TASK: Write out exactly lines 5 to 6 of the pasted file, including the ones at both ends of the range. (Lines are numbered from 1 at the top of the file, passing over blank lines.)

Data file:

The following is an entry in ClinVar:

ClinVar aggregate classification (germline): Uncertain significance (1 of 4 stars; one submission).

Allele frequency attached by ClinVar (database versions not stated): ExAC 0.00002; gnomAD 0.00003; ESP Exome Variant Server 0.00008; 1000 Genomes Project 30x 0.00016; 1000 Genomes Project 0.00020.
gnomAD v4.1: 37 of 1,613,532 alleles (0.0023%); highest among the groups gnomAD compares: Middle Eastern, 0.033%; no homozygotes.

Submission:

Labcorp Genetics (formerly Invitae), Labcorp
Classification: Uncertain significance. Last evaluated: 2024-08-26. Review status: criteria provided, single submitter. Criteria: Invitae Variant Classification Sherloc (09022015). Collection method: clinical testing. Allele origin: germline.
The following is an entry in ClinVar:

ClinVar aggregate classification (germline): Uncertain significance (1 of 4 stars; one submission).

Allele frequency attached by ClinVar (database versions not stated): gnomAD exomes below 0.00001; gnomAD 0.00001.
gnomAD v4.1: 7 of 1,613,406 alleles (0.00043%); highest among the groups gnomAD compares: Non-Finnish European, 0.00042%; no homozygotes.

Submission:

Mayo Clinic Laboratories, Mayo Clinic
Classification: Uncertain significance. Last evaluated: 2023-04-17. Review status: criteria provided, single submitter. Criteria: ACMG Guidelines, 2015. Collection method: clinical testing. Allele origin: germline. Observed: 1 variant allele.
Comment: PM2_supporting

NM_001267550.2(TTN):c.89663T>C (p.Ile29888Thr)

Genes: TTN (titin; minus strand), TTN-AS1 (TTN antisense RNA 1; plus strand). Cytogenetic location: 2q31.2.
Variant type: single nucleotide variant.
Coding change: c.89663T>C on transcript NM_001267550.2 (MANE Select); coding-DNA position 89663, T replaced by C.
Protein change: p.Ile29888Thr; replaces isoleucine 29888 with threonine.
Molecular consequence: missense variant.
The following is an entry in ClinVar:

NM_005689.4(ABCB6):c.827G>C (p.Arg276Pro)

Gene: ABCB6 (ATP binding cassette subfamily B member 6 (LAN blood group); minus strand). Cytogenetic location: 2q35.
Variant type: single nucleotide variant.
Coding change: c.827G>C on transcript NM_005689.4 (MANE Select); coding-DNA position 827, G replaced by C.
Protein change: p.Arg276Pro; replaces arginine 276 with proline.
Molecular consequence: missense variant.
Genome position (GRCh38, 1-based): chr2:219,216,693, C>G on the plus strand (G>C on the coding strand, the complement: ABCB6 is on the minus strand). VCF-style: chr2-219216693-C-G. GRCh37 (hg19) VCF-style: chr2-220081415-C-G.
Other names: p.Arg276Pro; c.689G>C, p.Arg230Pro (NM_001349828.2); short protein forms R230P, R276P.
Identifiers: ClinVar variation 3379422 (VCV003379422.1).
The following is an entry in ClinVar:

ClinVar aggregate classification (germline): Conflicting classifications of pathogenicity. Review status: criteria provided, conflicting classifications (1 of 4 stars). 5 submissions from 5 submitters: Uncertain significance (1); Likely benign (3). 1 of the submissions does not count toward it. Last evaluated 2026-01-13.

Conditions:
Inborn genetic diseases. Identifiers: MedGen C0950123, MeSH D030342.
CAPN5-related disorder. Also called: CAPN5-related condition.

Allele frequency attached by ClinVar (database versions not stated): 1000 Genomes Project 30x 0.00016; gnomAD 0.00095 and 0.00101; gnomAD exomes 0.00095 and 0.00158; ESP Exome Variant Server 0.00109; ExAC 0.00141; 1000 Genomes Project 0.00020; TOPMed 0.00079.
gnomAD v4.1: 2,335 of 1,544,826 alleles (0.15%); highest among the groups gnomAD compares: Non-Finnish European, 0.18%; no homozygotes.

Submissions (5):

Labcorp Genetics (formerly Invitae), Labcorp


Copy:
Submission:

Labcorp Genetics (formerly Invitae), Labcorp